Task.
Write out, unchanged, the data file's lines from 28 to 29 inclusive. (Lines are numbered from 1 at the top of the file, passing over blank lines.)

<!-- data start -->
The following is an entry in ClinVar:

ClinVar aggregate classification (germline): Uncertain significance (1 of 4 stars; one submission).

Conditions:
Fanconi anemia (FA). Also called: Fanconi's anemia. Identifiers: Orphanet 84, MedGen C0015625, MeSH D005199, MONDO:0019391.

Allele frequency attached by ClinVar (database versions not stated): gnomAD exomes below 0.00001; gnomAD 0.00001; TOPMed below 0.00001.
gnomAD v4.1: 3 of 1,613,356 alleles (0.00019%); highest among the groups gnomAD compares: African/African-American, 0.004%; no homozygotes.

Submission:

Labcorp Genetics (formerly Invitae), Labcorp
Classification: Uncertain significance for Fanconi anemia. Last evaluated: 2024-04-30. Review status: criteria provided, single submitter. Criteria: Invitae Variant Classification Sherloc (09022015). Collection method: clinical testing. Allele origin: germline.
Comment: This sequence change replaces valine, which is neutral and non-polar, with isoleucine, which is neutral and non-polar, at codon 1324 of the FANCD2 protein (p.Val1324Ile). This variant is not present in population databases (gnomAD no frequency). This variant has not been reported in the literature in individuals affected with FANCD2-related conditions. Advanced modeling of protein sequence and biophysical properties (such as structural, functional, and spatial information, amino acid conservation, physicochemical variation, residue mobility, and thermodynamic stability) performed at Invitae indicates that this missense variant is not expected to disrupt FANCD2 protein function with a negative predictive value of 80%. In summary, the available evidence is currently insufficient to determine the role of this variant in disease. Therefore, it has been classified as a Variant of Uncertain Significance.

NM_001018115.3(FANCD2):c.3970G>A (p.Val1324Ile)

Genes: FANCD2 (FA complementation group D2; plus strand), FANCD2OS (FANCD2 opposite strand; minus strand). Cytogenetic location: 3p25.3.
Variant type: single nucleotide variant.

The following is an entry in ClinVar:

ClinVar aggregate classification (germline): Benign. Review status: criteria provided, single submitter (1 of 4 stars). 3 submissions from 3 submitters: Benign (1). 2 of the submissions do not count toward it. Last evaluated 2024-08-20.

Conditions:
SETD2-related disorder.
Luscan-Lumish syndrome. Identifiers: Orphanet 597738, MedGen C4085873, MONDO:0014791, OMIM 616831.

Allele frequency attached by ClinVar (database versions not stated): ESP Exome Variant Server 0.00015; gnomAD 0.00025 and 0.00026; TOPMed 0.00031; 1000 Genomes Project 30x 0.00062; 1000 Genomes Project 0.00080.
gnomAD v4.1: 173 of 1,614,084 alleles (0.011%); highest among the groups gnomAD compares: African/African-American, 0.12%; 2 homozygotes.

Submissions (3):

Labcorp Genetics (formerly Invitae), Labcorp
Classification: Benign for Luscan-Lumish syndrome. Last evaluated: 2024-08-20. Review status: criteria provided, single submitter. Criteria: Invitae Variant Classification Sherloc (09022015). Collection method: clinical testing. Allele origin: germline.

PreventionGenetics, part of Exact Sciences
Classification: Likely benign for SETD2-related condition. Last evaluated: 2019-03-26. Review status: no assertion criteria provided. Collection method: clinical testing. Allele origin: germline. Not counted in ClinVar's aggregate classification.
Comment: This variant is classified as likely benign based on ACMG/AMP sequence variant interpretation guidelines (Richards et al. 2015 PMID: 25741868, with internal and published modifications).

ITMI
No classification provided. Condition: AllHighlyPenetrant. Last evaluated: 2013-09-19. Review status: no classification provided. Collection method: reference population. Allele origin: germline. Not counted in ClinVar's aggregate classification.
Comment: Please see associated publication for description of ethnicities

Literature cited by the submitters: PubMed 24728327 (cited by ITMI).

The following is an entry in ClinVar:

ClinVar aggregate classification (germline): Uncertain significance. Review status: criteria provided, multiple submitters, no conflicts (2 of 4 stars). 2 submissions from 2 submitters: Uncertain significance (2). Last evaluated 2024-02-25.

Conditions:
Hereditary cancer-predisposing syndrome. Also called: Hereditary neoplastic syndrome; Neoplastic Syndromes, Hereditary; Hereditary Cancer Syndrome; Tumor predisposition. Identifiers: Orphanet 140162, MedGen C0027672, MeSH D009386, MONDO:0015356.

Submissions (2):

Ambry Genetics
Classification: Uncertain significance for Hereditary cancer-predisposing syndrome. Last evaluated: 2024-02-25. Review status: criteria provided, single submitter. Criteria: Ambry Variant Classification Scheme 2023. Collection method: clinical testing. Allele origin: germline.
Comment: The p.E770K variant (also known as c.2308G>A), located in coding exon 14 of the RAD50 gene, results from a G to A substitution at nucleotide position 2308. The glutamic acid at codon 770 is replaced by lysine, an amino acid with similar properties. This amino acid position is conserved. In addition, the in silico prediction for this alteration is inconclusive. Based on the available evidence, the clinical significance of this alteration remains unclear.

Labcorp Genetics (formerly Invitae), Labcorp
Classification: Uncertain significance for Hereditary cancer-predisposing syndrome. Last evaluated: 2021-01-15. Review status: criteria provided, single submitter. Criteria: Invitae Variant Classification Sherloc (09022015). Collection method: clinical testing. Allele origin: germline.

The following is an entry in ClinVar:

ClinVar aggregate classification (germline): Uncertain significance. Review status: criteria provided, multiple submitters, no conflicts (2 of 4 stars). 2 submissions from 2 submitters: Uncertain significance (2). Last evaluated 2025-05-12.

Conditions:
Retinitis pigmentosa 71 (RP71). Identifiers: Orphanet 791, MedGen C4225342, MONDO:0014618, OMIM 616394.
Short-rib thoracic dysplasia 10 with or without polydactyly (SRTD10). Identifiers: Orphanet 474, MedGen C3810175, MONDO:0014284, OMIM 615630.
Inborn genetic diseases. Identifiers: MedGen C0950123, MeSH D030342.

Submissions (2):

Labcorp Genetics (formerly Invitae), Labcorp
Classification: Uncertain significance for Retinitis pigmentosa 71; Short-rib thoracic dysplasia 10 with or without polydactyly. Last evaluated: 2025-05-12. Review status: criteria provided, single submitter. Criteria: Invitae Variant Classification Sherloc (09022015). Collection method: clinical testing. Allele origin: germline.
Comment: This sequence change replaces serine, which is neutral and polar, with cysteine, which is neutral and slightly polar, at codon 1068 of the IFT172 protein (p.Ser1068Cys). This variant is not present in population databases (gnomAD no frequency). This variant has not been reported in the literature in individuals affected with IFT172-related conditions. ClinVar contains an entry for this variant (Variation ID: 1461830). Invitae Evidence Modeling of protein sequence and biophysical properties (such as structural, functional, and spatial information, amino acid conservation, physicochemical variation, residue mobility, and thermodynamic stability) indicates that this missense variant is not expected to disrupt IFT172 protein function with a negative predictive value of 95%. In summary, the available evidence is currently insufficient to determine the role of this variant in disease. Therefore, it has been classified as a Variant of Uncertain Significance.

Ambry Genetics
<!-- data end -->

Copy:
No classification provided. Condition: AllHighlyPenetrant. Last evaluated: 2013-09-19. Review status: no classification provided. Collection method: reference population. Allele origin: germline. Not counted in ClinVar's aggregate classification.
Comment: Please see associated publication for description of ethnicities